China’s e-commerce sector is beginning to emerge from a months-long logistics ordeal brought on by the coronavirus outbreak, judging by the latest data on delivery volumes. But a longer-term rebound hinges on a recovery in demand for goods beyond the essentials.
Industry leaders Alibaba Group Holding Ltd., JD.com Inc. and Pinduoduo Inc. struggled to meet a surge in demand for household staples and gear such as surgical masks, after the epidemic forced authorities to shut highways and rail nationwide and couriers stayed home. But an analysis of publicly available information by Barclays showed shipping activity in many areas had approached pre-outbreak levels as people resumed work and roadblocks came down.
Based on official data showing 3% year-on-year growth of online physical product sales during January and February, e-commerce growth will approach normality in the second quarter, Barclays analysts Gregory Zhao, Ross Sandler and Jane Han wrote. By March 11, full-truck load delivery capacity nationally was 72% of its November 2019 peak, they said, pointing to data from logistics websites G7.com.cn and Chemanman.com. This month, Alibaba’s logistics arm Cainiao -- which ships upwards of a billion packages daily at its peak -- said it was already operating at full capacity.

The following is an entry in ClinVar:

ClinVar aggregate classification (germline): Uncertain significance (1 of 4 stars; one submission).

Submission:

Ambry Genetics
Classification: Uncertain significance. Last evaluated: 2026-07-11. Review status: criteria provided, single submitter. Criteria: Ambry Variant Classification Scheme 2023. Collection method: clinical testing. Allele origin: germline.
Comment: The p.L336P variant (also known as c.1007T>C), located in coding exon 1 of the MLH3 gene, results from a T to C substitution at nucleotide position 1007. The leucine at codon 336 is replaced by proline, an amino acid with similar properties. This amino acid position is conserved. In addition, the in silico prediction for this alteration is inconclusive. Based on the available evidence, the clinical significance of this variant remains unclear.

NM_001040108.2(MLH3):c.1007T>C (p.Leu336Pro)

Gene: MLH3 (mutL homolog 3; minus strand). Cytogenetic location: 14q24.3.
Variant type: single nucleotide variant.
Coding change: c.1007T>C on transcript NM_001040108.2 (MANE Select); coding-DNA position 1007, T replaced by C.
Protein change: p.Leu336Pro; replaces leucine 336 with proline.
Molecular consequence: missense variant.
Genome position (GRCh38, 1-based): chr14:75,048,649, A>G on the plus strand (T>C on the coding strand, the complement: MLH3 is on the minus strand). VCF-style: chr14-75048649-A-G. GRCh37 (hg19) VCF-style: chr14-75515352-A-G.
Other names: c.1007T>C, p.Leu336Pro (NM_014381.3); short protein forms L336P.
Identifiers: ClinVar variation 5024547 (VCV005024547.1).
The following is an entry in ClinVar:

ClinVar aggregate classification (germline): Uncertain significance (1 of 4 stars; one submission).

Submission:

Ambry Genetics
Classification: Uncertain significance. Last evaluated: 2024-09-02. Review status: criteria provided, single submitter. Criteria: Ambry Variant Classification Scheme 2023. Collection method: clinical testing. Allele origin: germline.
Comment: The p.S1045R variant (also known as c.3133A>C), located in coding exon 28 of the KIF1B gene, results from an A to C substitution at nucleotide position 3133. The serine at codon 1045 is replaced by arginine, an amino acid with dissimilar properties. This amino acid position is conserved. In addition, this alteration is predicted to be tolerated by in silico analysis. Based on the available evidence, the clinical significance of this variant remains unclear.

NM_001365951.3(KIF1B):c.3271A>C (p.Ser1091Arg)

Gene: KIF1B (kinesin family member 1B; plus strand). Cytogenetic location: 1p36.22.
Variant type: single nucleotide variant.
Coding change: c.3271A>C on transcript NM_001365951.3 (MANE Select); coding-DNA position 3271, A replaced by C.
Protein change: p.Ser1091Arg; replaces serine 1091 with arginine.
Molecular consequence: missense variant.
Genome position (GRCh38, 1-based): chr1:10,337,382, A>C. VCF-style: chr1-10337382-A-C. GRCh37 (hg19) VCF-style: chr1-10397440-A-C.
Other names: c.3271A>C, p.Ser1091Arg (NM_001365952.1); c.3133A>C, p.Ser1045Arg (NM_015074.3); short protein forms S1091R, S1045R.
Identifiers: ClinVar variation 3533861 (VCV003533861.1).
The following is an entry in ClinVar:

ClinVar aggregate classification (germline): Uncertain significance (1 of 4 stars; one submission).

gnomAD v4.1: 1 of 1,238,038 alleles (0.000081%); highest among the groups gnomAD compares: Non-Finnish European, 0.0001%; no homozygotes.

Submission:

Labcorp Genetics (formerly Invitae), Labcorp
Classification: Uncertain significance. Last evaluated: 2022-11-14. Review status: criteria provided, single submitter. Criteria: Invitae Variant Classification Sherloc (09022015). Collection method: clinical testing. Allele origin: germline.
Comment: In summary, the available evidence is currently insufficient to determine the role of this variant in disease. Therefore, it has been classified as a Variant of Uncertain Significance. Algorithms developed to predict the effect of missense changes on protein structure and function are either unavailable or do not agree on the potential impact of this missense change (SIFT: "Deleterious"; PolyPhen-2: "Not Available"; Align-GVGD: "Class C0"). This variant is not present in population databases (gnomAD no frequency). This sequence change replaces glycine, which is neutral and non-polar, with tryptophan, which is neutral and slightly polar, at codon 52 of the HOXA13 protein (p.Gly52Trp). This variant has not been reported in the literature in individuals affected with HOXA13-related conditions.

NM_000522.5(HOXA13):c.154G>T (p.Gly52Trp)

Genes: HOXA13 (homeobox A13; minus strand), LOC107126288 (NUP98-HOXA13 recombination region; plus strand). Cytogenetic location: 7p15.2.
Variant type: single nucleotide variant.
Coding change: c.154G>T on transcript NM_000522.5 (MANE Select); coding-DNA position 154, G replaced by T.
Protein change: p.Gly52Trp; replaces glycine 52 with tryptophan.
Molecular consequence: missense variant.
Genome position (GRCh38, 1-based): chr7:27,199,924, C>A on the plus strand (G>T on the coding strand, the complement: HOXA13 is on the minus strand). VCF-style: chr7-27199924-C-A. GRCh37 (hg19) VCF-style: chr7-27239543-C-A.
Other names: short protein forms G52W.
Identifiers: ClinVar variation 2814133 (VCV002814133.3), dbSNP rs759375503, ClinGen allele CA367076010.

Beijing released data on Monday that suggests the world’s No 2 economy may contract for the first time since 1989, denting consumer spending. Brick-and-mortar merchants have been particularly hard hit and almost half of China’s listed consumer companies don’t have enough liquidity to survive past September, according to a Bloomberg analysis. The situation is less dire online but a full e-commerce recovery will come only when consumers resume buying the big-ticket items that dropped off priority lists at the height of the outbreak, when people rushed to stock up on essentials like groceries, protective gear and household staples.
Most middle-class consumers are cautiously tightening spending, said Ashley Galina Dudarenok, founder of China insights and training company Chozan. “That’s the gravest long-term impact of the virus,” she said.
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